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Ukraine to get rid of 'all' highly enriched uranium
In the first breakthrough at the Nuclear Security Summit in Washington, Ukrainian President Viktor Yanukovych (left) announced Monday that the former Soviet republic would dispose of all its stockpiles of highly enriched uranium by 2012.
AFP - Ukraine, the scene of the world's worst nuclear accident, pledged here Monday to dispose of all its stocks of highly enriched uranium by 2012, Ukrainian and US officials said.
The landmark commitment from the former Soviet republic came at the start of an unprecedented nuclear security summit, gathering 47 nations and hosted by US President Barack Obama.
The announcement came after Obama met for the first time with Ukrainian President Viktor Yanukovych, who took office in February.
"President Yanukovych announced Ukraine's decision to get rid of all of its stocks of highly-enriched uranium by the time of the next Nuclear Security Summit," the two leaders said in a joint statement
"Ukraine intends to remove a substantial part of those stocks this year," it added.
"President Obama praised Ukraine's decision as a historic step and a reaffirmation of Ukraine's leadership in nuclear security and nonproliferation."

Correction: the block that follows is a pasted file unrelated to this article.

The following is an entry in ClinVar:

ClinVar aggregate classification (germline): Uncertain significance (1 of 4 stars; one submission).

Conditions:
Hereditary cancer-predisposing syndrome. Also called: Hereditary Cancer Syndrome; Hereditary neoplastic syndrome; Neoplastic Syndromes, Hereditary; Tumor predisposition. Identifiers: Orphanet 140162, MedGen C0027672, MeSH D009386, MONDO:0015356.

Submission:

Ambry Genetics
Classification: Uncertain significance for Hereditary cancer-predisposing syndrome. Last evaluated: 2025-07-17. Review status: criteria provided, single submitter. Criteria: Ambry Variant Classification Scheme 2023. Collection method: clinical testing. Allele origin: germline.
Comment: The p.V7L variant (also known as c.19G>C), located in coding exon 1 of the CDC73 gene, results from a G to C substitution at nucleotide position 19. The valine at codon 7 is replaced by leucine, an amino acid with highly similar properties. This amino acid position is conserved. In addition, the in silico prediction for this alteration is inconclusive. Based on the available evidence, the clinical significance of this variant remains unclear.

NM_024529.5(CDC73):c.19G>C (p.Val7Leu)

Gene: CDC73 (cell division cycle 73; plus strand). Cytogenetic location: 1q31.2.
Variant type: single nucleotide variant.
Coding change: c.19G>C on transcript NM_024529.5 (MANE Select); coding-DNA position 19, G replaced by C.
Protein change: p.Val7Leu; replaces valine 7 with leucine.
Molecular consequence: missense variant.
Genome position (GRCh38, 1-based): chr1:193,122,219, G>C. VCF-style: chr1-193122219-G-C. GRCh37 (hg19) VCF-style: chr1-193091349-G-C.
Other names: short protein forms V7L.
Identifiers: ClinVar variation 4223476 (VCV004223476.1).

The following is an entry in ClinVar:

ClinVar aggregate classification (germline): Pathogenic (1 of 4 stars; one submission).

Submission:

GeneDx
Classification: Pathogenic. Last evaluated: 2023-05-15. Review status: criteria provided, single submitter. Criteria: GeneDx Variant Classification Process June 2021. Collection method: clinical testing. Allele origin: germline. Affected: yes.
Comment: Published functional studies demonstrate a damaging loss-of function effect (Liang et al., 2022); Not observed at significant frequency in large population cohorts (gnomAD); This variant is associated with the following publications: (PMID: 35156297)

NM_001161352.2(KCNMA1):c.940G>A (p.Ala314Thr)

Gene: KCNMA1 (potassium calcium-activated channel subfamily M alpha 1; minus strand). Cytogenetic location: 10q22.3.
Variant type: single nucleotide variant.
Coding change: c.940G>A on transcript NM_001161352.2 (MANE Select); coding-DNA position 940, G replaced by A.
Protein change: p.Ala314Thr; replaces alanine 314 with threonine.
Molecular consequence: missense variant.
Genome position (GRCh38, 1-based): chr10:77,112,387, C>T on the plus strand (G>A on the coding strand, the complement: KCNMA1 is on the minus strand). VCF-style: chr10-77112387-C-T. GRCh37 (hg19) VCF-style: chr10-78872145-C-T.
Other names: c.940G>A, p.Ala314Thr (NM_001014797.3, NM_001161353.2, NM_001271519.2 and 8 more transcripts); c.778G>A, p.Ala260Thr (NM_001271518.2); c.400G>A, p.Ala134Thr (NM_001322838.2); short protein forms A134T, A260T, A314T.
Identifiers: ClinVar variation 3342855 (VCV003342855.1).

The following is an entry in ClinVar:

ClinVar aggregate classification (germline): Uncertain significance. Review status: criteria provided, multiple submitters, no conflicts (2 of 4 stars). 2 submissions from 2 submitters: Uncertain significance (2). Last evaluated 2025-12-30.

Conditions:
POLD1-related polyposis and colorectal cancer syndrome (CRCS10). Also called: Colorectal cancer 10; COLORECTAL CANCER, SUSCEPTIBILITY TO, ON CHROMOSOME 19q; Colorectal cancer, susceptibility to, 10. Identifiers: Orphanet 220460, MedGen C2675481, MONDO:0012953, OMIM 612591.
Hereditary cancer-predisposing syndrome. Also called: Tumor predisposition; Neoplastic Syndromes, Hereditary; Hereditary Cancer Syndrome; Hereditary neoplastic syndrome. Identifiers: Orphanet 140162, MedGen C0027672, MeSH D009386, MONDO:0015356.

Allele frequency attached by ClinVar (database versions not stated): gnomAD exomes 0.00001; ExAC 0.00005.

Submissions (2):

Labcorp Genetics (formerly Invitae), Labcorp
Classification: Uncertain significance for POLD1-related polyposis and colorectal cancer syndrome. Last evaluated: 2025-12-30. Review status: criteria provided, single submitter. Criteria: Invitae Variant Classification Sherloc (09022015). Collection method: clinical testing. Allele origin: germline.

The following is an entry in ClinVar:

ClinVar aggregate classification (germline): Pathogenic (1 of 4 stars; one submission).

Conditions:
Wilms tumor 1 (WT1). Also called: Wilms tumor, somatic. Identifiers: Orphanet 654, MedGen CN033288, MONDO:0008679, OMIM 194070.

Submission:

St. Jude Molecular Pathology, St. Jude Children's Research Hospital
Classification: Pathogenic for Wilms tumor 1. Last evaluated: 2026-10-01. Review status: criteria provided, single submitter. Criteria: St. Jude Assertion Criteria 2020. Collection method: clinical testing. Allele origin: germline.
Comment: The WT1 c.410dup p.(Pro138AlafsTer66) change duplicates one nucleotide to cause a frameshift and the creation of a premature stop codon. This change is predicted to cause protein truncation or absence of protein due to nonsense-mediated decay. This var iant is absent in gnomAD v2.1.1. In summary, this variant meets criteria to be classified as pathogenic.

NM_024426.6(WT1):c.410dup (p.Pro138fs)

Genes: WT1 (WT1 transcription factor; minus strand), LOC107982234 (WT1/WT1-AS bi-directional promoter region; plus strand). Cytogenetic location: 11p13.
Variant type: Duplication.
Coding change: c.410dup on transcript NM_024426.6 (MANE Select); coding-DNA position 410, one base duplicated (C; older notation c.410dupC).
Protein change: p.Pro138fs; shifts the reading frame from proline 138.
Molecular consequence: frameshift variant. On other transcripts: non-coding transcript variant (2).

Gibbs said the United States would help provide technical expertise and financing for the disposal of the uranium in Ukraine, which witnessed the Chernobyl nuclear accident in 1986.
The two leaders also "agreed to explore ways to strengthen cooperation in the peaceful uses of atomic energy, including development of Ukrainian nuclear research capabilities and efforts to diversify Ukraine's nuclear power industry's fuel supply."
Ukraine's promise to dispose of all highly enriched uranium by 2012 marked the first concrete achievement of the summit. It was also a highly symbolic act by a country that gave up its Soviet-era nuclear missiles.
The Chernobyl disaster occurred on April 26, 1986 at 1:23 am, when one of the reactors exploded -- contaminating the then Soviet states of Ukraine, Russia and Belarus with the fallout also spreading to other parts of Europe.
Over 25,000 people known as "liquidators" -- most of them Ukrainians, Russians and Belarussians -- died getting the accident under control and constructing a concrete shield over the wreckage, according to Ukrainian official figures.
A United Nations toll published in September 2005 set the number of victims at just 4,000, a figure challenged by non-governmental organizations.
In Ukraine alone, 2.3 million people are designated officially as "having suffered from the catastrophe."
Some 4,400 Ukrainians, children or adolescents at the time of the accident, have undergone operations for thyroid cancer, the most common consequence of radiation, the health ministry says.
In the largest global meeting hosted by a US leader since 1945, Obama is hoping to win pledges on securing loose nuclear material in weapons, atomic reactors and stockpiles within four years.
Top powers were to talk for two days about the increasingly diffuse nuclear threat, focusing especially on stocks of separated plutonium and enriched uranium which could be used by militant groups to manufacture crude, but devastating weapons.